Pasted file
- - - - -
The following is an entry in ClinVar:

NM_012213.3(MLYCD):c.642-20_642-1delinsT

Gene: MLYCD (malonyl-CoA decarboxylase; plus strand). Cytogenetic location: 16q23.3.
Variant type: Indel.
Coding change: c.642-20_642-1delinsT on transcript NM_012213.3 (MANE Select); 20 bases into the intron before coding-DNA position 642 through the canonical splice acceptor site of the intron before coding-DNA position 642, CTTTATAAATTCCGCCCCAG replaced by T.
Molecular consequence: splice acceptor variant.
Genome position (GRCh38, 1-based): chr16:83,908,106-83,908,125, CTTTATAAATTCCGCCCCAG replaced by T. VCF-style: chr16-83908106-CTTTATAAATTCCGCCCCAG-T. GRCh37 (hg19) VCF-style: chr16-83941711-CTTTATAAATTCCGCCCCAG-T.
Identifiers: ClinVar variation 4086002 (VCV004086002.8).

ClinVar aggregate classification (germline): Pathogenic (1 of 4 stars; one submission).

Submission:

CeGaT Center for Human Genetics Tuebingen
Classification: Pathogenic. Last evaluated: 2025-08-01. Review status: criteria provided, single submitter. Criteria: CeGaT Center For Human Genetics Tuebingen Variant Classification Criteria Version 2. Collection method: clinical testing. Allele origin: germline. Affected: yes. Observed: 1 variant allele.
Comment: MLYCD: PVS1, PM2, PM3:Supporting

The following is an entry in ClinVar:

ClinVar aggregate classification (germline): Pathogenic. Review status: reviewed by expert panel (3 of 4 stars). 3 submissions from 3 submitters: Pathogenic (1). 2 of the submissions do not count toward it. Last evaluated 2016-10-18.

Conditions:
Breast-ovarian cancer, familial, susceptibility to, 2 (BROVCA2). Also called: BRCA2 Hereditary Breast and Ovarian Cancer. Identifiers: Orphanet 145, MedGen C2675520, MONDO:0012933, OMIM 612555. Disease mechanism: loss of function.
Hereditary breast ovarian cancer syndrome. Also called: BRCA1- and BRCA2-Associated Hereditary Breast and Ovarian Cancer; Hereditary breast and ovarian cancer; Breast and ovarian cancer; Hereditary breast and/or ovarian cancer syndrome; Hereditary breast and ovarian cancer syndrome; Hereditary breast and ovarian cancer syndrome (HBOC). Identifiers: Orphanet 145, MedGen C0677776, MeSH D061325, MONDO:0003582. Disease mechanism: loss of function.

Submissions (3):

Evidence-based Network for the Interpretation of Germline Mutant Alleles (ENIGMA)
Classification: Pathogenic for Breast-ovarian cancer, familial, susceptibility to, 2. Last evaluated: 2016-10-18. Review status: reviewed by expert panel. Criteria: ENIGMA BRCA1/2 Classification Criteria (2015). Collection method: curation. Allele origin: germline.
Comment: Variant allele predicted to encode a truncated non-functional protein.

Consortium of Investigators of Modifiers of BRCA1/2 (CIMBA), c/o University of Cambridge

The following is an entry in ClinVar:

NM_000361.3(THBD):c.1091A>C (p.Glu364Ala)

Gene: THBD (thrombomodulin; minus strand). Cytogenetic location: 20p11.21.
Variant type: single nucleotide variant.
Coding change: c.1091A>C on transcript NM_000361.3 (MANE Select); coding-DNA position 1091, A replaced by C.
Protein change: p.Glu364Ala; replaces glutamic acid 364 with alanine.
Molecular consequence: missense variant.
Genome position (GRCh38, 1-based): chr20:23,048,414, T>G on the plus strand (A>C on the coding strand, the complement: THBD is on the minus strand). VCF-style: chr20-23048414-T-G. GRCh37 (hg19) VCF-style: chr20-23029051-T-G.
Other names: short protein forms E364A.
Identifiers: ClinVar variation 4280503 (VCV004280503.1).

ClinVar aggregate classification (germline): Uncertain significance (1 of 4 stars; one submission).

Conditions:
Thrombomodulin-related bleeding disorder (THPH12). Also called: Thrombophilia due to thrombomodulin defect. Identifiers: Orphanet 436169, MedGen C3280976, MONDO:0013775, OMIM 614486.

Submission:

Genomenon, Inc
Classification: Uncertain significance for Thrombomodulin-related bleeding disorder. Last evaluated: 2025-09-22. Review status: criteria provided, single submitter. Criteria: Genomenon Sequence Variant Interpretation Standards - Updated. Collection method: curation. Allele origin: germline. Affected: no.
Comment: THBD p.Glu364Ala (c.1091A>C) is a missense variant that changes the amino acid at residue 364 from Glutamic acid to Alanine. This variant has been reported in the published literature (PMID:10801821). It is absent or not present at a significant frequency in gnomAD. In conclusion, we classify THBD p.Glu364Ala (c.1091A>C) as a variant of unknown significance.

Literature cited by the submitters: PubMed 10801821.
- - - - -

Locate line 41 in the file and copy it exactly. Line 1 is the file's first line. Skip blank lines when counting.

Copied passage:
Literature cited by the submitters: PubMed 10801821.